Bobcats is a dirty word.
Well, it is in Charlotte. Some people there really hate the name — they think former owner Bob Johnson named the Charlotte franchise after himself. And they can’t stand him. So it’s not a shock that new owner Michael Jordan was asked at his first press conference if he would change the name.
Jordan told the Charlotte Observer’s Scott Fowler he would consider it.
‘The thing is that I’m open for anything. It’s a commitment. We have to go through the league. It’s a process. It’s a financial commitment. Am I willing to look at that and say can we go down that road? Yeah. If I get the understanding from the community, from the public, that we need it and it signifies change, yeah, I would do that. But once again, it’s a process. It’s a $3-million to $10-million investment to do that. I’m not afraid of that, as long as at the backside of that, the public is going to be happy about that, that it’s going to be great for the organization. I think it [could be] a new beginning. Yeah, I would do that. I would consider that.’ “
What I really liked about Jordan’s press conference — it wasn’t too polished. He rambled at times, like that answer. There were no great revelations, but it seemed off the cuff. Most of these press conferences are more rehearsed than a Broadway musical, this one felt genuine because it wasn’t.
When the Observer took a poll recently, about a quarter of the respondents said keep the team the Bobcats. The other 75 percent were split on other potential names (Flight was the leader of that group). While a lot of people liked other names better, there was a long way from a community consensus.
The Bobcats have a lot of problems – the franchise is hemorrhaging money, they are locked in with this good-but-not-great core of players for another three years due to long contracts, and a lot of the connection with the community need to be rebuilt. The name may be an issue for some, but it’s an added expense and priority Jordan may choose to wait on.
Kobe Bryant‘s pregame tribute video stole the show in Philadelphia, but Tuesday night was Moses Malone tribute night. The former league MVP and Hall of Famer passed away in September, and his legacy was honored by the Sixers during a halftime ceremony. During the festivities, Malone’s son announced that his No. 2 will be retired by the organization next season.
There’s no question that Malone, one of the greatest players in the history of the sport, deserves to have his number retired. The only relevant question is: why didn’t this happen years ago? The ceremony next season should be good, but it would have been better if they had done it when Malone was alive to participate in it. No Sixers player has worn No. 2 since Malone anyway, but it’s been over 20 years since he last wore a Sixers jersey. Why couldn’t they have found some time in those two decades to have a ceremony and hang a banner?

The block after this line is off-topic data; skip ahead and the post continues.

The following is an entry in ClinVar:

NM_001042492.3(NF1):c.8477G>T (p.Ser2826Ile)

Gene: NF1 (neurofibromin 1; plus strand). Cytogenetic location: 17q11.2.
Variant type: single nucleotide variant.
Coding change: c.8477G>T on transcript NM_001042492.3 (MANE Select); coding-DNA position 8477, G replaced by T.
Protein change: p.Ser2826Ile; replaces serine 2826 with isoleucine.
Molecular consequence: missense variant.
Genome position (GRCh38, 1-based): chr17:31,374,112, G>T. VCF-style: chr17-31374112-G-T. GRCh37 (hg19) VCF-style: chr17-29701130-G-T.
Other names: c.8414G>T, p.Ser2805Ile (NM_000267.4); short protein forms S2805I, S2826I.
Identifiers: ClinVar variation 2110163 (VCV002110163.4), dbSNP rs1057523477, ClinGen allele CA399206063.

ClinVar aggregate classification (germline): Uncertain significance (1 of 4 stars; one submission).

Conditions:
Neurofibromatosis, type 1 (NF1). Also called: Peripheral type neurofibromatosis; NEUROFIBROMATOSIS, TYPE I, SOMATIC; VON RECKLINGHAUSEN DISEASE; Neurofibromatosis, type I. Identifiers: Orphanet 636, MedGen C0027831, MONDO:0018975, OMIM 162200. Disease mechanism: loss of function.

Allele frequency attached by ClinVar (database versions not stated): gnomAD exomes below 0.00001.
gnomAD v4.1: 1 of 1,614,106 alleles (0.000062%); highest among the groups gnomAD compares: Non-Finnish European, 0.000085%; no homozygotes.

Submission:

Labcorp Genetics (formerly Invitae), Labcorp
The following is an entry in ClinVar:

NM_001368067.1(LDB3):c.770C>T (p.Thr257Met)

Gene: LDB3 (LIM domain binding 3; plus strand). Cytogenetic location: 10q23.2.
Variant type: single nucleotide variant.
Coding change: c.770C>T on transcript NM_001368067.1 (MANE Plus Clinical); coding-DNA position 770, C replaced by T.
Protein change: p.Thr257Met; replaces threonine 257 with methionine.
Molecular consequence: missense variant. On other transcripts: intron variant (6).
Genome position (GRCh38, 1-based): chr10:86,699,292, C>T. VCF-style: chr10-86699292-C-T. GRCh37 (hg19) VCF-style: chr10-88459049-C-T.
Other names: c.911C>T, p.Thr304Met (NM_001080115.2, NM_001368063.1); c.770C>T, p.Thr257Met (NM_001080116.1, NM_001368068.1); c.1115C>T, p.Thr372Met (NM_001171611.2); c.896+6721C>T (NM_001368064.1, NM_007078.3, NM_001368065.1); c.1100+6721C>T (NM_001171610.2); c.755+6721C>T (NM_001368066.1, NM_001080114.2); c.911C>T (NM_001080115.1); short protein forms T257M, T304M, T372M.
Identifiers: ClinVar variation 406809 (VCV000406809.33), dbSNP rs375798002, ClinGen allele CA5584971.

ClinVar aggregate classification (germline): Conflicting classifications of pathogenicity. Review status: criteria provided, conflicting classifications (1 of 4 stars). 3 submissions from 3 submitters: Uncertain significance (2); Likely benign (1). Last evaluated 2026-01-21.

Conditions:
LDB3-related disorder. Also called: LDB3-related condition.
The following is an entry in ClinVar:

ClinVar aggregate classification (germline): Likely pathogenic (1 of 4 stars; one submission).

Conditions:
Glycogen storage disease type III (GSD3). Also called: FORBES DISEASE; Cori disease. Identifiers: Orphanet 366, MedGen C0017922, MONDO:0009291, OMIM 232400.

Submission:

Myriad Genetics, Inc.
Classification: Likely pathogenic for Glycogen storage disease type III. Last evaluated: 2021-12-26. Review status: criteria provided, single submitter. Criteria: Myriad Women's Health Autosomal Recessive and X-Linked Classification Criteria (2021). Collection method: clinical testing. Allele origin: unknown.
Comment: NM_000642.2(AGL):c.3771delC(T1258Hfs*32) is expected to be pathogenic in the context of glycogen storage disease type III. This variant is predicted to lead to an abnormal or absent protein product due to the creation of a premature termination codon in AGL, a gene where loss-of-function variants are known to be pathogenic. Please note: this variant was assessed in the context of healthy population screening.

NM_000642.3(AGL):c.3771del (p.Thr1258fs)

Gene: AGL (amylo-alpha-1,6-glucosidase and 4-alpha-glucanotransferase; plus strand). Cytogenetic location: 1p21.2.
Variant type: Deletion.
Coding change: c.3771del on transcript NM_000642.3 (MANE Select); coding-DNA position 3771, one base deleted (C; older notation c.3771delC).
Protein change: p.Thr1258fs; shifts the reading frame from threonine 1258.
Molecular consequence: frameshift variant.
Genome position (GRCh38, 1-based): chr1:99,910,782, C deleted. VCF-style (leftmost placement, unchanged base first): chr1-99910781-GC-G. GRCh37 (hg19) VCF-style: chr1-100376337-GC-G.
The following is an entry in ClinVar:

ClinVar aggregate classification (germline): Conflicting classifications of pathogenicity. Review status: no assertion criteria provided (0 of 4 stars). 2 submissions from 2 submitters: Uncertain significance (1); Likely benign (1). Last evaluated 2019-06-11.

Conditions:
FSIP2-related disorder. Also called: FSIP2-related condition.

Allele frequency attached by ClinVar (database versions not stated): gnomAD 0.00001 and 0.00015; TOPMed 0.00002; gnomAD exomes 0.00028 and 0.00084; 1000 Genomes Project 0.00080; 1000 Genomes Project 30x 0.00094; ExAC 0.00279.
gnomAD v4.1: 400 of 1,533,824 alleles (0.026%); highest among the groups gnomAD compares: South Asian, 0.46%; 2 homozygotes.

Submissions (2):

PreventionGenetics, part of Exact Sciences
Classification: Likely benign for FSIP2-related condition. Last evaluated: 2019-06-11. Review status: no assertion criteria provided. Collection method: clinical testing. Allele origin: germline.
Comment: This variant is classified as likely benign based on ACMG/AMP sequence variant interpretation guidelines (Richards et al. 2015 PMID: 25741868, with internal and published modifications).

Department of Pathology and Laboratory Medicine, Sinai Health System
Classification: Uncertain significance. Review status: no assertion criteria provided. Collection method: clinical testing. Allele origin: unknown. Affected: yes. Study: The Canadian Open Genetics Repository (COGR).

Perhaps LeBron James‘ most underappreciated skill has been his passing. He is rightly hailed as the most unselfish superstar of his generation, but being a willing passer is only part of it: he’s also as good at it as any point guard in the league. Case in point: this two-handed halfcourt bounce pass on Tuesday night, finding Richard Jefferson for an easy dunk:
Kobe Bryant‘s relationship with his hometown of Philadelphia had its rocky sections — the Kobe’s Lakers beat the Sixers in the 2001 Finals, and then Kobe was booed during the 2002 All-Star Game — but all was forgiven on Tuesday night.
In his final trip to Philly, he was given a framed Lower Merion High School jersey — that’s Kobe’s school, in case you forgot — and it was presented by Dr. J.
Then the fans welcomed him like you see above.
That pumped up Kobe, who scored 13 first quarter points on 5-of-10 shooting, his best quarter of the season.
If you play for the Brooklyn Nets, and your name is not Rondae Hollis-Jefferson, expect you will come up in trade rumors this season.
First up on the block, Bojan Bogdanovic. The report comes from Mike Mazzeo of ESPN.
Bogdanovic is in the first year of a three-year, $11 million deal, which isn’t bad for a guy playing nearly 25 minutes a night and scoring 8.4 points per game. There is a lot of potential in his game, if developed in the right setting — he’s a good shooter out on the wing who works well off the ball. He seems to have regressed this season, but how much of that is due to the Nets and their guard play (and just generally struggling) is up for debate.
Is there going to be interest in him? Probably. As always, it is about the price, what the Nets will demand. Whether the Nets can get anything back they want is up for debate.
Right now a lot of GMs are testing the waters for players, judging the market. That is a long way from a trade happening. But don’t be shocked if the Nets make a deal or two before the February deadline.